The SeaKettle is a life raft that combines safety, accessibility, and a desalination process. In an emergency at sea, you may not be able to obtain fresh drinking water before being forced to abandon ship. Passengers could easily die of thirst or from extreme temperatures before they are rescued or reach land. The SeaKettle solves these potential life threatening problems by providing both insulated, reliable shelter as well as fresh drinking water. The process, (see image 5), involves pumping sea water up to a Gortex covered reservoir, where the water is subject to evaporation. The evaporated water then hits the top canopy and condenses, filling the four pockets around the raft with fresh drinking water. The Gortex cover over the reservoir allows the vapor molecules to escape, but holds in the larger liquid molecules, preventing the pockets of fresh water from becoming contaminated by the sea water. This produces enough water for up to five passengers to stay sufficiently hydrated.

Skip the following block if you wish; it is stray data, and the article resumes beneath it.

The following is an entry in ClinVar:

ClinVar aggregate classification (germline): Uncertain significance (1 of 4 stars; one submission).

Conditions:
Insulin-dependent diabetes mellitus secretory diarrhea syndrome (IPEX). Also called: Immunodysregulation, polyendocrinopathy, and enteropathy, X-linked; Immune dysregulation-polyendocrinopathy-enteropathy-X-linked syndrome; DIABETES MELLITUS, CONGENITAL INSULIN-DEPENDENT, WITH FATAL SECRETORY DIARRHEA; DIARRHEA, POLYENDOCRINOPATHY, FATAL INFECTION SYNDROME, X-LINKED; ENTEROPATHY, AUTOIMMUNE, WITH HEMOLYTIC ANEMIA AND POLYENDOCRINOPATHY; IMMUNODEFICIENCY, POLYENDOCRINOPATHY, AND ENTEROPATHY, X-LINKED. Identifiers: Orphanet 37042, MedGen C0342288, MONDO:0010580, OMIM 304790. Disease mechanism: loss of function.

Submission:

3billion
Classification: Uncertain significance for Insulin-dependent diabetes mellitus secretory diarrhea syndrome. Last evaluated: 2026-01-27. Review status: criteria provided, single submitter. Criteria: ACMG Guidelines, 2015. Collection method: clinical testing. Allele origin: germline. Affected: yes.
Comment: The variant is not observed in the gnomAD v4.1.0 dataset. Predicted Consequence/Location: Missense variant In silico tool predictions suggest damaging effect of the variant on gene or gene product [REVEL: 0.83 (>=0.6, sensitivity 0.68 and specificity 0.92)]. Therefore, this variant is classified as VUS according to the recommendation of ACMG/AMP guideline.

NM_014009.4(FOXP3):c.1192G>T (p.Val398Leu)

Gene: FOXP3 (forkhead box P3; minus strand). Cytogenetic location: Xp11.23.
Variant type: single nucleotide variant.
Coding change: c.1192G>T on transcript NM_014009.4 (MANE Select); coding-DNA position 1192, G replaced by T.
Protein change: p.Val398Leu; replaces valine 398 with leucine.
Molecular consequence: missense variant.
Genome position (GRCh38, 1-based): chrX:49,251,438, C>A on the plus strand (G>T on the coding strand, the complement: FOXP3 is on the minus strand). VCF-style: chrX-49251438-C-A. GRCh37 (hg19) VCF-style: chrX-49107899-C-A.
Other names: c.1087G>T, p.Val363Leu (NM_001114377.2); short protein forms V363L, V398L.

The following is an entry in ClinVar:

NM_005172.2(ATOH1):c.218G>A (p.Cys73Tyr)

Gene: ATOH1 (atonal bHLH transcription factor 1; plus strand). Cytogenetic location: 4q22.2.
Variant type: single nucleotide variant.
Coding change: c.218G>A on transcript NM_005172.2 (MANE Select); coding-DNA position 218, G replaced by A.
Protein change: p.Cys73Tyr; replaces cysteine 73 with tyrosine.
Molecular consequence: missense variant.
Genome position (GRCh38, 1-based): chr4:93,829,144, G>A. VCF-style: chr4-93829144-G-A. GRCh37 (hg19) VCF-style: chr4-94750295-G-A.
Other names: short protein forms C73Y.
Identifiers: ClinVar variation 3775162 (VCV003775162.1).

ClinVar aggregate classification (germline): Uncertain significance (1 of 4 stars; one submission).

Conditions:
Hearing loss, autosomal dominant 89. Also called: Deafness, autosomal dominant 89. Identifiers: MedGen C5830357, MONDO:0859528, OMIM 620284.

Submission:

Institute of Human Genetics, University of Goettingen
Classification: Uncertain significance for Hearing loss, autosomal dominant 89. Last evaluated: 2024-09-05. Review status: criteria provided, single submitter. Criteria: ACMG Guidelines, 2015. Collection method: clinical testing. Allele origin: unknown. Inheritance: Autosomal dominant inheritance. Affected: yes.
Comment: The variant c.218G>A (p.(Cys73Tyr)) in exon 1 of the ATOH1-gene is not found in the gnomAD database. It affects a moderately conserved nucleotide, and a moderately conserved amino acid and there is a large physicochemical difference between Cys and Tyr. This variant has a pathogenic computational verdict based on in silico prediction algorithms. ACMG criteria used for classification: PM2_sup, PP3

Inspiration for this project came from the many stories of people suffering from extreme dehydration or death while being stranded in a life raft at sea. With water all around, I thought, there's no way this should happen. There's got to be a way to turn the seemingly endless amount of ocean water into viable drinking water. So, that is what I set out to do. The desalination process used was inspired by the Watercone, a portable water desalination cone; a type of solar still.
The design process began by researching existing water desalination tools and methods as well as existing life rafts currently on the market. Sketching began with the goal of improving these existing products to create the ideal life raft that was equipped with all of the components necessary to keep passengers alive as long as possible while stranded at sea. From sketching, the development was continued in 3D form using Rhinoceros 3D modeling software. Here is where the design came to life and the ideal structure was formed.